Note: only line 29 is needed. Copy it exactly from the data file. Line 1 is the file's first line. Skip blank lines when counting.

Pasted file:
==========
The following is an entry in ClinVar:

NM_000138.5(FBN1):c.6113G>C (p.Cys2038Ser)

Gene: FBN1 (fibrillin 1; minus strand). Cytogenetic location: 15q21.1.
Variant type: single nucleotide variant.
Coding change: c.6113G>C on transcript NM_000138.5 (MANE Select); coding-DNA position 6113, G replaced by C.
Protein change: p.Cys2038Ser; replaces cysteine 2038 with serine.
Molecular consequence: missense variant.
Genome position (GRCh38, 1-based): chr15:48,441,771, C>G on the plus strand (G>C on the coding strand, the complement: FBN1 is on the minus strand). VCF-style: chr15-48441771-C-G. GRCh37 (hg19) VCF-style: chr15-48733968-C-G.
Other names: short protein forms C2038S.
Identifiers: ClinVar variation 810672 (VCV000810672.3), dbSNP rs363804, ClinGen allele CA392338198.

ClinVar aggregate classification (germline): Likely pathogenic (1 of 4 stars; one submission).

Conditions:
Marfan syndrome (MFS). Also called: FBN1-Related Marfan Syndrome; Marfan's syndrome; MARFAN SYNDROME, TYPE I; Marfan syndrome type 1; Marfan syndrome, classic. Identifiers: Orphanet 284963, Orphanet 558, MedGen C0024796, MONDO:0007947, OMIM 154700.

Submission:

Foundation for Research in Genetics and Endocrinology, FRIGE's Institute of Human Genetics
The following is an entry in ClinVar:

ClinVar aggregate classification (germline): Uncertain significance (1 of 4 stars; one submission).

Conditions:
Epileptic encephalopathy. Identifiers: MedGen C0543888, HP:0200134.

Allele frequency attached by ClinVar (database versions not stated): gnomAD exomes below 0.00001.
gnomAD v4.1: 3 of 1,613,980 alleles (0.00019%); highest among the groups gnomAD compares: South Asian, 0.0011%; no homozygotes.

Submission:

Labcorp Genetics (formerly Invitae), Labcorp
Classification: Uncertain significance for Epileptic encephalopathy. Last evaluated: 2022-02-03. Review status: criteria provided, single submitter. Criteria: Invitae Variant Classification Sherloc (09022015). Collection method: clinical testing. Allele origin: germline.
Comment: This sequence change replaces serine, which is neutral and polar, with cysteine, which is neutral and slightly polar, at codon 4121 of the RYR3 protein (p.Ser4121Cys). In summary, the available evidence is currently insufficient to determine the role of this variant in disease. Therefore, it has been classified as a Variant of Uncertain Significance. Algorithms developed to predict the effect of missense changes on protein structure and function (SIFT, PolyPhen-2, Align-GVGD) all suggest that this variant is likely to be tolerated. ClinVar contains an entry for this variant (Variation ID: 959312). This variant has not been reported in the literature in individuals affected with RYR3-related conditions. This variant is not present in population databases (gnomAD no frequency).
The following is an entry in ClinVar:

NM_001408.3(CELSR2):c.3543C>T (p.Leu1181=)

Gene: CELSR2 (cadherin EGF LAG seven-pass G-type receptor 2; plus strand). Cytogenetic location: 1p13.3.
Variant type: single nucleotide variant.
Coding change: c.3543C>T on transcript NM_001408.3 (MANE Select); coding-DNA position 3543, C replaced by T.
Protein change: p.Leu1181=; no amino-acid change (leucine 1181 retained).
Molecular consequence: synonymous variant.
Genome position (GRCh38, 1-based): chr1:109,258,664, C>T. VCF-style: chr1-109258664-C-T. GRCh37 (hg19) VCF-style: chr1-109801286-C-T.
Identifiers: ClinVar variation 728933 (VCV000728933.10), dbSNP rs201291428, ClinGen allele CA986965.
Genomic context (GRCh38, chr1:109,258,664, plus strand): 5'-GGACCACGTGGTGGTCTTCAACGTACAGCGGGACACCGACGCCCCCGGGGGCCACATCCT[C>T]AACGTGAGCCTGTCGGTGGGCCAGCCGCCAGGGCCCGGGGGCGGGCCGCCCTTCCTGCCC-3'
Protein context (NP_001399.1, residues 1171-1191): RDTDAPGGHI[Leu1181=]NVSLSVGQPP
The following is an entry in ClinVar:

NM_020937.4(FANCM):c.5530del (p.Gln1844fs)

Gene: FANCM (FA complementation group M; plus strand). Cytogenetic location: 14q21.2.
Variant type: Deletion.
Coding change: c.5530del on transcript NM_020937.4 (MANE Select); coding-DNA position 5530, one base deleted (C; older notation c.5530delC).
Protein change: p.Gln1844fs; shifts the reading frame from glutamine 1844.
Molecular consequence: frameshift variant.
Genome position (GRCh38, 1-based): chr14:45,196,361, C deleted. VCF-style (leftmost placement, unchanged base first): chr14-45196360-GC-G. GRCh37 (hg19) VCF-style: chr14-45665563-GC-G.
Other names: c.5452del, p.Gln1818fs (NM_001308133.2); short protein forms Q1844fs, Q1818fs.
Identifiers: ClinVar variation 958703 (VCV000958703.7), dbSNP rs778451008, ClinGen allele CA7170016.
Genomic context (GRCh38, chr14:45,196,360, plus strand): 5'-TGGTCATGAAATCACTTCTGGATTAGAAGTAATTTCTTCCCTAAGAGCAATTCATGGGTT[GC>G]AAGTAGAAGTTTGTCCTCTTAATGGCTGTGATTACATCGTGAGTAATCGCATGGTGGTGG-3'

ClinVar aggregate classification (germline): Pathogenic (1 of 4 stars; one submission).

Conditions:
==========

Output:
Variant type: single nucleotide variant.